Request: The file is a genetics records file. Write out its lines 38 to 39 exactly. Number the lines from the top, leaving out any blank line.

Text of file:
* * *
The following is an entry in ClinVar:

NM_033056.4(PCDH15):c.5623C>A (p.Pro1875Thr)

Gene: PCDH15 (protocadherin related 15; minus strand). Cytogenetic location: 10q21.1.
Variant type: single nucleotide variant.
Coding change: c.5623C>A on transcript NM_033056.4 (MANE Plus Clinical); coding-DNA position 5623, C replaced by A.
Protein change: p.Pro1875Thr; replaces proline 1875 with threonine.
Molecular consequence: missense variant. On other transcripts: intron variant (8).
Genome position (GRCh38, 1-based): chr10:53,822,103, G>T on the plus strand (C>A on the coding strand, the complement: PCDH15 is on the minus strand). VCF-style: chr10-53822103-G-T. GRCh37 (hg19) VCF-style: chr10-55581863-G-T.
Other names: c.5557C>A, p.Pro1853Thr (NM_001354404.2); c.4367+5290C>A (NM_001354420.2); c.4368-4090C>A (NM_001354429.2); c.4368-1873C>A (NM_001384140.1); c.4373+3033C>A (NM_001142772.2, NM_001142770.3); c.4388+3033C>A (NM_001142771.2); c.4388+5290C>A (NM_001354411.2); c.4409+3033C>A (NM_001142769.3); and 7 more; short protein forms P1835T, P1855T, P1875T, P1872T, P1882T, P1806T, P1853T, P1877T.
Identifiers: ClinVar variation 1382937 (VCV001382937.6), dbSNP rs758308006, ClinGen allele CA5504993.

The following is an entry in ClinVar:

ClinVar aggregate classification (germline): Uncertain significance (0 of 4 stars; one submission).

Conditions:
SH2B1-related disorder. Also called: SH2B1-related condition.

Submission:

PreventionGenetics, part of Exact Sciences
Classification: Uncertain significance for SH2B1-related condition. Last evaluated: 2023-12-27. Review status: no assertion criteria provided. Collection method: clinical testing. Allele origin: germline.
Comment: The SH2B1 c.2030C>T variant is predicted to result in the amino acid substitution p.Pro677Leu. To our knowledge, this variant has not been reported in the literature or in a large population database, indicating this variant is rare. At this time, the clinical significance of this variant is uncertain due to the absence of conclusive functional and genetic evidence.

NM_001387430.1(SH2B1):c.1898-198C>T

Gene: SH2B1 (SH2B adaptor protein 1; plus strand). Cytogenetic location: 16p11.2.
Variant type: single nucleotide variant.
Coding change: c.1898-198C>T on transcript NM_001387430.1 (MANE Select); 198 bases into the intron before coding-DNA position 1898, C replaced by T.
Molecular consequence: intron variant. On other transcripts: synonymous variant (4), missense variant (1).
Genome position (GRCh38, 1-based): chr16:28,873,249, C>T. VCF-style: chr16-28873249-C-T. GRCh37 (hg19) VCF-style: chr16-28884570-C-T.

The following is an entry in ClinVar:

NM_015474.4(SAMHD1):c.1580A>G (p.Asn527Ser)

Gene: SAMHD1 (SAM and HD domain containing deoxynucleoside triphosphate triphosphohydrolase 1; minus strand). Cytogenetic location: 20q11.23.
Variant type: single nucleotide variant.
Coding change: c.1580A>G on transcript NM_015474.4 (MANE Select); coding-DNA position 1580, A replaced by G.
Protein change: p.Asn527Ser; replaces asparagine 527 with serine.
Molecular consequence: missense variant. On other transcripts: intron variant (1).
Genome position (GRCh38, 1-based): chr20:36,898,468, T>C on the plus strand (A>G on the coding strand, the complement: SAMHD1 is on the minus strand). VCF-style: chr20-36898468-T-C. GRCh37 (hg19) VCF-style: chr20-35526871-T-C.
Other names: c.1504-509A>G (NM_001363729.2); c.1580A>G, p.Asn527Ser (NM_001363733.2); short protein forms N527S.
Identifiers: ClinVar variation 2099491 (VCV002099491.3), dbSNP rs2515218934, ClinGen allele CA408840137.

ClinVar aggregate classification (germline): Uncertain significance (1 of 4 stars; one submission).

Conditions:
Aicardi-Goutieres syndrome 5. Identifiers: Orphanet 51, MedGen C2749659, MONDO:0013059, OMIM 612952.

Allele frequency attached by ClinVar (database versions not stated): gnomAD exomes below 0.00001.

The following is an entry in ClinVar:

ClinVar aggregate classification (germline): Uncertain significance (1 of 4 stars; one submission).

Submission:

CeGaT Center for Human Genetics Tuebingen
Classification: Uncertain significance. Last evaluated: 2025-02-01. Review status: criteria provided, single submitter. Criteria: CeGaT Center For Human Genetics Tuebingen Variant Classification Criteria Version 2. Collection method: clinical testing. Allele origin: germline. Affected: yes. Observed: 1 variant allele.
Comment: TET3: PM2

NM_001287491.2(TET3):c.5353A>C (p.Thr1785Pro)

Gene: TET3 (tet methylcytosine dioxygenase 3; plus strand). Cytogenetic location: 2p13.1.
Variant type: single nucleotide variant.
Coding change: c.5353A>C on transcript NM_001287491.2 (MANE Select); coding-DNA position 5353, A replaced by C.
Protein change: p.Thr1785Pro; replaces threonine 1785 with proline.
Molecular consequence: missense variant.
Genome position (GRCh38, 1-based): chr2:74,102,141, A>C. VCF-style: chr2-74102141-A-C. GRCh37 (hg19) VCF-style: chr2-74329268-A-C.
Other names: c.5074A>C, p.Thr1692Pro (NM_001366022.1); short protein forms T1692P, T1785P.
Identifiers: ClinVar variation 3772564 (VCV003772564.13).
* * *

Allele frequency attached by ClinVar (database versions not stated): gnomAD exomes below 0.00001.

The following is an entry in ClinVar: